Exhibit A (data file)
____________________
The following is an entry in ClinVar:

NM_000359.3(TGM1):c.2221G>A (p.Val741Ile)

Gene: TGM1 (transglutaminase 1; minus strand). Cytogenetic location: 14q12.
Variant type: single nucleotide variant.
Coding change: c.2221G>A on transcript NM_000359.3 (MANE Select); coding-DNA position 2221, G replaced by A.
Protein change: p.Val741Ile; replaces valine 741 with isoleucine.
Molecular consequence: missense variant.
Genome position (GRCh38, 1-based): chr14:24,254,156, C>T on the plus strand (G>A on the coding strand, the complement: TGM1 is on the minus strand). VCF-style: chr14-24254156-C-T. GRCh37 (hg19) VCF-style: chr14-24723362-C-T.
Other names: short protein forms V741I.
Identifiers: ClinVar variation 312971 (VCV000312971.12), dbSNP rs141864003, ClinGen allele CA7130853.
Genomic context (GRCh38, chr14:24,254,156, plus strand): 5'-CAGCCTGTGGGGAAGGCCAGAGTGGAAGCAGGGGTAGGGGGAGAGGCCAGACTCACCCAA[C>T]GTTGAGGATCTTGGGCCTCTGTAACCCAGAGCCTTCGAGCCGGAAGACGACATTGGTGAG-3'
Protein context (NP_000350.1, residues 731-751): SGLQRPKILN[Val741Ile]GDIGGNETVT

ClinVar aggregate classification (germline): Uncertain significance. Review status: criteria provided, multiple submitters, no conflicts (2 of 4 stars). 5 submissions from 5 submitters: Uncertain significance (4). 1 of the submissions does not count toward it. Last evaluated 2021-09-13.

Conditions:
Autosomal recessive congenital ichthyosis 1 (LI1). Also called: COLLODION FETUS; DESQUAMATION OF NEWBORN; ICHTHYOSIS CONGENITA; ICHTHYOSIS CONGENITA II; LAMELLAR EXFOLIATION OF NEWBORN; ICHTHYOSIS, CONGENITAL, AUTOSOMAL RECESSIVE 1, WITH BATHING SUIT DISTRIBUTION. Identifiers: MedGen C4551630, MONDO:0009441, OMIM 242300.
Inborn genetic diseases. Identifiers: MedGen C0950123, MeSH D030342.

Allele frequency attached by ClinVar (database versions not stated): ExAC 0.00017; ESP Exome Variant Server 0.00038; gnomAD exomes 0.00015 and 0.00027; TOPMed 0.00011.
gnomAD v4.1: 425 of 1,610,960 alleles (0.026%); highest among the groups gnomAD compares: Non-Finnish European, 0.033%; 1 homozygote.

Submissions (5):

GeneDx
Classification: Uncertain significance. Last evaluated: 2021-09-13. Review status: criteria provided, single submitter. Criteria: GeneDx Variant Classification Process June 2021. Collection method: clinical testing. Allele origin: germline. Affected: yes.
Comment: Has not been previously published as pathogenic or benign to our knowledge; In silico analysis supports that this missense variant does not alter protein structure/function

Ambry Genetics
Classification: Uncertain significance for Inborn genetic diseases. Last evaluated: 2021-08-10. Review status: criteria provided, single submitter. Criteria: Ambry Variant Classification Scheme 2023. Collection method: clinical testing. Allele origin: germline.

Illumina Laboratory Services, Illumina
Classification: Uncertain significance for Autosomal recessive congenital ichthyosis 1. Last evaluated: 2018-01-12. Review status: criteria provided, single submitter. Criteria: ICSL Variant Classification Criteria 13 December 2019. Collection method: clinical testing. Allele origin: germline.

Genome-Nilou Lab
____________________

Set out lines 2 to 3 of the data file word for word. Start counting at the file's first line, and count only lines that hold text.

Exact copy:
NM_000359.3(TGM1):c.2221G>A (p.Val741Ile)

Gene: TGM1 (transglutaminase 1; minus strand). Cytogenetic location: 14q12.